“It sounds like she needs a full-time caregiver who is trained in memory care patients.”

“There is a reason there are specifically trained professionals and facilities who specialize in this, it’s because it’s especially hard and it burns caregivers out.”

“I understand the occasional short visit but if she has gotten to the point where she is aggressive it sounds untenable and a new plan is in order.”

“The family may want to check into adult daycare.”

“I’m not sure if they exist where OP is bit it’s not uncommon not the US”~JuryNo7670

Some responses focused on where the obligation should be.

NTA, I’m so sorry that your family is making you feel as though this is your responsibility.”


“She needs full-time long-term care by staff that have experience with dementia cases especially aggression.”

“It is not your responsibility to care for her, you’re not even a legal adult yet.”

“I would even consider this bordering on elder abuse in terms of neglect for your grandmother, your family leaving her with someone who has directly expressed that they are unable to care for her.”~Apprehensive-Mix1566



“This is horrifying!”

“She needs adults taking care of her, and it sounds like she needs trained caregivers, not just family.”

“This is way too much for a 16yo, and it’s not fair for them to put this on you. This is very similar to “parentification,” which is a form of abuse.”

“Parentification is when parents make their child take on the role of a parent— caring for younger kids, doing the majority of cooking & housework.”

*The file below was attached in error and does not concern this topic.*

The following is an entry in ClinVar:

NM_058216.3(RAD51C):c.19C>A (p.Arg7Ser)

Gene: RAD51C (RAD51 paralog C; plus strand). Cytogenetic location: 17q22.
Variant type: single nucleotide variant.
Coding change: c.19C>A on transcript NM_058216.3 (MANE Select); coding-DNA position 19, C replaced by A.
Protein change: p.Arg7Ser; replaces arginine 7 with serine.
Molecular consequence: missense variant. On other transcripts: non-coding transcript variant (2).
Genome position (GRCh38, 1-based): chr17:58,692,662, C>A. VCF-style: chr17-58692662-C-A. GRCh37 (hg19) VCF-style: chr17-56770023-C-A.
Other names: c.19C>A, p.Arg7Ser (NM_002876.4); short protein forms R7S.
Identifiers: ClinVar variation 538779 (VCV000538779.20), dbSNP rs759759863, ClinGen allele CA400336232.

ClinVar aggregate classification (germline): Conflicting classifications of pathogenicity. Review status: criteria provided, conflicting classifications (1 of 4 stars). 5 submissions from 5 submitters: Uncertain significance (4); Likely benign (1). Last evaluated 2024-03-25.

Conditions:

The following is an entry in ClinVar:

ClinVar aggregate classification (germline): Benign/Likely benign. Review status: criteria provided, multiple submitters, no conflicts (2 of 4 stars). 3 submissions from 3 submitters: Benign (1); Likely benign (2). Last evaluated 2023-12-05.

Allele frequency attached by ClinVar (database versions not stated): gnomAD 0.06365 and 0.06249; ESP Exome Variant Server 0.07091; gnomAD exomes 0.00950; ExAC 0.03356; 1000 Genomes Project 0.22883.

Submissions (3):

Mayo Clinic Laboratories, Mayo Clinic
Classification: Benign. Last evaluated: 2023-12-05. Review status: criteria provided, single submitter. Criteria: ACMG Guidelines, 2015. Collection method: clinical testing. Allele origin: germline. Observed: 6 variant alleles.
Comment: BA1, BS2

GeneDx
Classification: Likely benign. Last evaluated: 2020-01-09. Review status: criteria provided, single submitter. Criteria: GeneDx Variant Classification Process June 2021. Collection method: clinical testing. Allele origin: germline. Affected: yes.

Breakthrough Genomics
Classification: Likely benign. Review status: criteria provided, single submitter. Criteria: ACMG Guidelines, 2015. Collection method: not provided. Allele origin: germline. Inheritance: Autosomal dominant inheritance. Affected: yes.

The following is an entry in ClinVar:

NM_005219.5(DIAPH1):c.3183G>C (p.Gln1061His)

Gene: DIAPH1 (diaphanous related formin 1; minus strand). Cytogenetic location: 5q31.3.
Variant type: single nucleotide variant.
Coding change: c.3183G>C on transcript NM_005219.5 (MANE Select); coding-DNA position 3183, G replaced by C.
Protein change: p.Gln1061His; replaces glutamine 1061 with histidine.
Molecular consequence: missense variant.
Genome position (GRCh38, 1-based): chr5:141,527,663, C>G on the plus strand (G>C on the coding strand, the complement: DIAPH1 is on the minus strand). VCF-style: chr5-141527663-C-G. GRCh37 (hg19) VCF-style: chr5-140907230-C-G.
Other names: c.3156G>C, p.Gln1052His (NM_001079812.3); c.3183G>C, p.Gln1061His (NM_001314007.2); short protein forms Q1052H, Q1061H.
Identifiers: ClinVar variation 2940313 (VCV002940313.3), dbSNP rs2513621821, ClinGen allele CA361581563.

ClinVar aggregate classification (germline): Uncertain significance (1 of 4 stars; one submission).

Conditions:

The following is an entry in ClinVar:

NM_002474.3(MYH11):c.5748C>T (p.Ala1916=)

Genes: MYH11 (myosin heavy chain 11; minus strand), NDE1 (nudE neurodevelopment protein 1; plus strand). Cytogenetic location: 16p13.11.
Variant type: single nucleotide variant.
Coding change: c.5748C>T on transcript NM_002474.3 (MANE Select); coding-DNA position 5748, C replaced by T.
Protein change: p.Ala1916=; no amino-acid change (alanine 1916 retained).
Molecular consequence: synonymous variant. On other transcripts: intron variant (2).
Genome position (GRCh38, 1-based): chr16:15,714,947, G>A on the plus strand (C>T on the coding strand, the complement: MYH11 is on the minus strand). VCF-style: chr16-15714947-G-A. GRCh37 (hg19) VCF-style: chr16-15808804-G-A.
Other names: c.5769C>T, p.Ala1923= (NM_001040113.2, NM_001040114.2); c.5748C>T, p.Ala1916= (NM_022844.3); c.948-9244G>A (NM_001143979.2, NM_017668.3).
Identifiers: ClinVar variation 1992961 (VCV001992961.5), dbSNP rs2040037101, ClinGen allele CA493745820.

“Obviously your grandmother is an adult so you are not being made to ‘parent’ her, but otherwise it’s the same.”

“If they keep insisting that you care for her, see if you can reach out to someone like a school guidance counselor or another adult that you trust.”

“Your parents and aunt need to find proper care for your grandmother.”

“Finding a caregiver might be hard but that is not your job to deal with it. It’s theirs.” ~beansandneedles

OP did return to clear up some possible confusion. 

Edit 1: Thank you all for the advice and resources but I guess I should clear some things up.”

“1. I’m not from the UK I’m from the Caribbean”

“2. My grandmother though she babysat me she neglected my needs while I was left in her care ie. She didn’t feed or bathe me.”

“She mostly focused on her home business than taking care of me.”

“When I pointed this out to my family they basically ignored it and told me she was my family and it’s my responsibility because my dad is her only son that’s married so if my mom wasn’t at home to take care of her I had to.”

The word “Family” does seem to get connected with “Responsibility” a lot.

It’s okay though to remember that you are not the only person carrying the obligations.

Let us all remember that the whole point is to share the burdens but that it’s okay to say that a burden is too heavy for you to lift.

Written by Frank Geier

Frank Geier (pronouns he/him) is a nerd and father of three who recently moved to Alabama. He is an avid roleplayer and storyteller occasionally masquerading as a rational human.